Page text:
Before & After: Lash Be A Lady

Yay! My second client’s project is finished! You can read about my first client if you’re bored.

Nicole is the fabulous entrepreneur of Lash Be A Lady.

In June she asked for my help in giving her lady a little face lift. Her place is in this cute little old house off of California Avenue in West Seattle. She took over the kitchen, and the rest of the house is a massage studio.

She’s an amazing business woman and hit the ground running 2 years ago getting her solo business going. She didn’t have a lot of time to decorate; she was all go, go, go with clients. But early this summer, with business going so well over the last two years, she decided it was time to decorate a bit.

Nicole is one of those great clients who “hates to shop” and trusts my judgement. This made it so easy to work with her. She sent me a few design inspiration images, then I put together a moodboard for her.

This is the moodboard she chose.

Lash Be A Lady Moodboard

Moodboard for Lash Be A Lady Facelift

This is how her place looked before.


Lash Be A Lady Before Shot

Evernote Camera Roll 20160617 1232091

Lash Be A Lady Before Shot

The place just needed a little love!

It’s a tiny space so it just took a few days of painting, installing new shades and drapes, replacing worn-out plugs (yes, I can wire electric!), and new light fixtures.

And here’s her after!


After shot with teal cabinets and a new wood shade 


After shot of built-in shelves painted with teal accent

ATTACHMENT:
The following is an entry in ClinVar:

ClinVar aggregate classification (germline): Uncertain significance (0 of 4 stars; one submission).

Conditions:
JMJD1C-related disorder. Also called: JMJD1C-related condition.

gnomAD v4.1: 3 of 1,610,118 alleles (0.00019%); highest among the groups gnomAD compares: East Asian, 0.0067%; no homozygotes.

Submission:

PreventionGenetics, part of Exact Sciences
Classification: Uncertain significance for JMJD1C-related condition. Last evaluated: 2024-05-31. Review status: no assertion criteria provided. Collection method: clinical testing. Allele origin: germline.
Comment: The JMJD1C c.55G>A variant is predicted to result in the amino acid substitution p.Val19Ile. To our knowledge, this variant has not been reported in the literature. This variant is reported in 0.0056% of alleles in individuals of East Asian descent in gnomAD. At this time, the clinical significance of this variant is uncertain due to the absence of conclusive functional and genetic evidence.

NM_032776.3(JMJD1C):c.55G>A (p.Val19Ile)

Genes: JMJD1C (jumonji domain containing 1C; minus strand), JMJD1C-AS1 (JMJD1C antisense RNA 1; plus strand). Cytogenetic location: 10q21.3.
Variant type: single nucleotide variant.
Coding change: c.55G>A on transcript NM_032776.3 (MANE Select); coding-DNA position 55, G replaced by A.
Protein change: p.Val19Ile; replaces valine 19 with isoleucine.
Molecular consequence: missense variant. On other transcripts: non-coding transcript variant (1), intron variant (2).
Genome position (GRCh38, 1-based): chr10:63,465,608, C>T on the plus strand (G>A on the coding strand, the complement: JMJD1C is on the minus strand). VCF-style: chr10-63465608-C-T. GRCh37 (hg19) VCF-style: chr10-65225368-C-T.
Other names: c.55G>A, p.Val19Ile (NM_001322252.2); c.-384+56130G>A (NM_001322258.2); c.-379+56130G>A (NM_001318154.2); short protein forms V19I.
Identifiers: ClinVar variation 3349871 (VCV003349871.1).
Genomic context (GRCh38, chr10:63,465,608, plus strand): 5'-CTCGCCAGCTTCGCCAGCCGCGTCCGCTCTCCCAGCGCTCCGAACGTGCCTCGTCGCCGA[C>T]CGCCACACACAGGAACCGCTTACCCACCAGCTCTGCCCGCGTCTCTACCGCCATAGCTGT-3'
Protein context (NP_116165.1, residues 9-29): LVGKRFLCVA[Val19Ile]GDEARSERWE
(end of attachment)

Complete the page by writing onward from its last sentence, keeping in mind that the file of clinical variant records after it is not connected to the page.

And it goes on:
We added a new shade above the sink. Here’s the before and after. So much brighter!






After shot. New light fixtures, window treatments and paint job.

Source List

She spent less than $1000 total!



Do you have a space that needs some sprucing up? I’m running an introductory special on moodboard design services which includes a shopping list, like the one above for Lash Be A Lady. It includes an in-person visit (if you’re in the Seattle area) or a Skype call walking through the room. Then we discuss design and I come up with a vision for you along with a shopping list. The pricing is on a sliding scale, depending upon which services you need.

Reach out to me if you’re interested! There’s a contact form on my About page in the top menu. or you can leave a comment and we can connect.









Design manifesto

 It is my duty as an Interior Designer to advance the world by improving the lives of individuals by enlightening their mindsets through

– enhancing the environments in which they live

– enriching the places they work

– heightening the experiences of the places where they receive public services

When an individual’s environment is improved, they are a calmer, more creative, and are often a more empathetic person. When a person lives and works in a beneficial environment, they can go out into the world and create something that then in turn, improves the world, too.

Considered design is an iterative process. During each round of design, we must ask, “How can we make this more sustainable?” “How can this better affect someone’s life?”  Design is a responsibility. It is an obligation. It is a requirement that design completely considers the environment. Everything that I design must take into consideration the sustainability of the planet.

➔ I vow, as an Interior Designer, to keep abreast of furniture companies that are manufacturing with sustainable practices by: